# Cell-based models

Cell-based models are mathematical models that represent biological cells as a discrete entities. They are used in the field of computational biology for simulating the biomechanics of multicellular structures such as tissues. Their main advantage is the easy integration of cell level processes such as cell division, intracellular processes and single-cell variability within a cell population.[1]

## Model types

Cell-based models can be divided into on- and off-lattice models. On-lattice models such as cellular automata or cellular potts restrict the spatial arrangement of the cells to a fixed grid. The mechanical interactions are then carried out according to literature-based rules (cellular automata)[2] or by minimizing the total energy of the system (cellular potts),[3] resulting in cells being displaced from one grid point to another.

### Off-lattice

Off-lattice models allow for continuous movement of cells in space and evolve the system in time according to force laws governing the mechanical interactions between the individual cells. Examples of off-lattice models are center-based models, vertex-based models, models based on the immersed boundary method[4] and the subcellular element method.[5] They differ mainly in the level of detail with which they represent the cell shape. As a consequence they vary in their ability to capture different biological mechanisms, the effort needed to extend them from two- to three-dimensional models and also in their computational cost.[6]

The simplest off-lattice model, the center-based model, depicts cells as spheres and models their mechanical interactions using pairwise potentials.[7][8] It is easily extended to a large number of cells in both 2D and 3D.[9]

### Vertex

Vertex-based models track the cell membrane as a set of polygonal points and update the position of each vertex according to tensions in the cell membrane resulting from cell-cell adhesion forces and cell elasticity.[10] They are more difficult to implement and also more costly to run. As cells move past one another during a simulation, regular updates of the polygonal edge connections are necessary.[11]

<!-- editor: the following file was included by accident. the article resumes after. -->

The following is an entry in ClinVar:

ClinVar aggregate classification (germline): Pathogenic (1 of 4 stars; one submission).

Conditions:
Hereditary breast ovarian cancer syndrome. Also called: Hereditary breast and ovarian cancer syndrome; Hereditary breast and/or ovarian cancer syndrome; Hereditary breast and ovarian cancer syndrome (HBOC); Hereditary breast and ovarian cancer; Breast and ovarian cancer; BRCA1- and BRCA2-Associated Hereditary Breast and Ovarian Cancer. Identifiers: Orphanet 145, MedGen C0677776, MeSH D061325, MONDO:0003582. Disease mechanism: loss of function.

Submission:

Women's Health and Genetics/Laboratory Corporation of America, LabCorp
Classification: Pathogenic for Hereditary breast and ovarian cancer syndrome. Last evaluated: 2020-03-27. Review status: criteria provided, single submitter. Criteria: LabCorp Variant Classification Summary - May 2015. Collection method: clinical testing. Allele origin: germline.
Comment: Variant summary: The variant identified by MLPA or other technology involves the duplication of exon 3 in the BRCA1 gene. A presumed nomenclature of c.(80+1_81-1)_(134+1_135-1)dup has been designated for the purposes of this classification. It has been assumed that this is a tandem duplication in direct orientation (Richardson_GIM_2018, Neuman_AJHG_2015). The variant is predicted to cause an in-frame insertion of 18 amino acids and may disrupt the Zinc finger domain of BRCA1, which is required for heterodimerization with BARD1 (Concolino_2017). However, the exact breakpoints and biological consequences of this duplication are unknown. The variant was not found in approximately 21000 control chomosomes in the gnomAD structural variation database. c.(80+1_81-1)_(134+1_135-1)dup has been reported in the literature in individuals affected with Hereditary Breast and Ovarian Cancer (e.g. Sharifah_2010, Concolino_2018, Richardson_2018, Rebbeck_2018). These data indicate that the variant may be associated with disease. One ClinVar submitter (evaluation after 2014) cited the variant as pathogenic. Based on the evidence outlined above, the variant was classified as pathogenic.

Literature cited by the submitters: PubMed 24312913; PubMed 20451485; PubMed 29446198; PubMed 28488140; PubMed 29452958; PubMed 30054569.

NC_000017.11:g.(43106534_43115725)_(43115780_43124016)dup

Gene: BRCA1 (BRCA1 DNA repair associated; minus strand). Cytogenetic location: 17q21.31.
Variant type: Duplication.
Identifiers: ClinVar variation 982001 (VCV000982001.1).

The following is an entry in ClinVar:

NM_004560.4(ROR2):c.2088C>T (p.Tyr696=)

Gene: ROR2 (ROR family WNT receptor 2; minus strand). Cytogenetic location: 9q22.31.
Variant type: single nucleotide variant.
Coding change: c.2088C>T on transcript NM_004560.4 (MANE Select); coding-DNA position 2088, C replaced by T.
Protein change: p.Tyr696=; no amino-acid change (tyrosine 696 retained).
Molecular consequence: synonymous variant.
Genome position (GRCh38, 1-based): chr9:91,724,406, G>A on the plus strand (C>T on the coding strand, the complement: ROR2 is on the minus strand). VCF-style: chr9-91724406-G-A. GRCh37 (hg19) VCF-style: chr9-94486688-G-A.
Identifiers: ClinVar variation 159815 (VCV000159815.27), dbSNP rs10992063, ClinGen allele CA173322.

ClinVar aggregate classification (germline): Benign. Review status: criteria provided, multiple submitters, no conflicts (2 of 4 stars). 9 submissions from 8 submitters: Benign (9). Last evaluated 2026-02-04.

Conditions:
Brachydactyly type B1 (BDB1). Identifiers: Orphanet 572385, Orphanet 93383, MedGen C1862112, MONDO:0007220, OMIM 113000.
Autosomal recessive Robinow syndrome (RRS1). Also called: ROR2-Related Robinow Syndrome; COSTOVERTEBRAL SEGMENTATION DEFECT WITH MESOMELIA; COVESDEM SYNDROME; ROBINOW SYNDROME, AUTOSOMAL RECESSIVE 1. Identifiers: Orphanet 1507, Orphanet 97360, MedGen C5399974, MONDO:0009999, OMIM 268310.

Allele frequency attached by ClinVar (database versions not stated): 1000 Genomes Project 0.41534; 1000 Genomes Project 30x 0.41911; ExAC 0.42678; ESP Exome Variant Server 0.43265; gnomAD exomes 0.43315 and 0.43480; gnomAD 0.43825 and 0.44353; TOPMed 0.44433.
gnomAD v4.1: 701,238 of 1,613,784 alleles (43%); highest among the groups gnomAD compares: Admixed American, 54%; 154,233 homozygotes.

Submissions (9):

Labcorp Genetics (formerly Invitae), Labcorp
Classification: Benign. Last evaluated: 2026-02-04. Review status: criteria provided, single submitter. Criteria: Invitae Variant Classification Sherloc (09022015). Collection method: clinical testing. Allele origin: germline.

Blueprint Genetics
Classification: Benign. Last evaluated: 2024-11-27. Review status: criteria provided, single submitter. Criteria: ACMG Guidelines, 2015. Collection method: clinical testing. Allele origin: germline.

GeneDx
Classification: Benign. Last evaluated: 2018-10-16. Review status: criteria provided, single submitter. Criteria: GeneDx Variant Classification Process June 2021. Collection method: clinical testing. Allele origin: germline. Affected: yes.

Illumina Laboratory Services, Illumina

## Applications

Since they account for individual behavior at the cell level such as cell proliferation, cell migration or apoptosis, cell-based models are a useful tool to study the influence of these behaviors on how tissues are organised in time and space.[1] Due in part to the increase in computational power, they have arisen as an alternative to continuum mechanics models[12] which treat tissues as viscoelastic materials by averaging over single cells.

Cell-based mechanics models are often coupled to models describing intracellular dynamics, such as an ODE representation of a relevant gene regulatory network. It is also common to connect them to a PDE describing the diffusion of a chemical signaling molecule through the extracellular matrix, in order to account for cell-cell communication. As such, cell-based models have been used to study processes ranging from embryogenesis[13] over epithelial morphogenesis[14] to tumour growth[15] and intestinal crypt dynamics[16]

## Simulation frameworks

There exist several software packages implementing cell-based models, e.g.

## References

1. ^ a b Van Liedekerke P, Palm MM, Jagiella N, Drasdo D (1 December 2015). "Simulating tissue mechanics with agent-based models: concepts, perspectives and some novel results". Computational Particle Mechanics. 2 (4): 401–444. doi:10.1007/s40571-015-0082-3.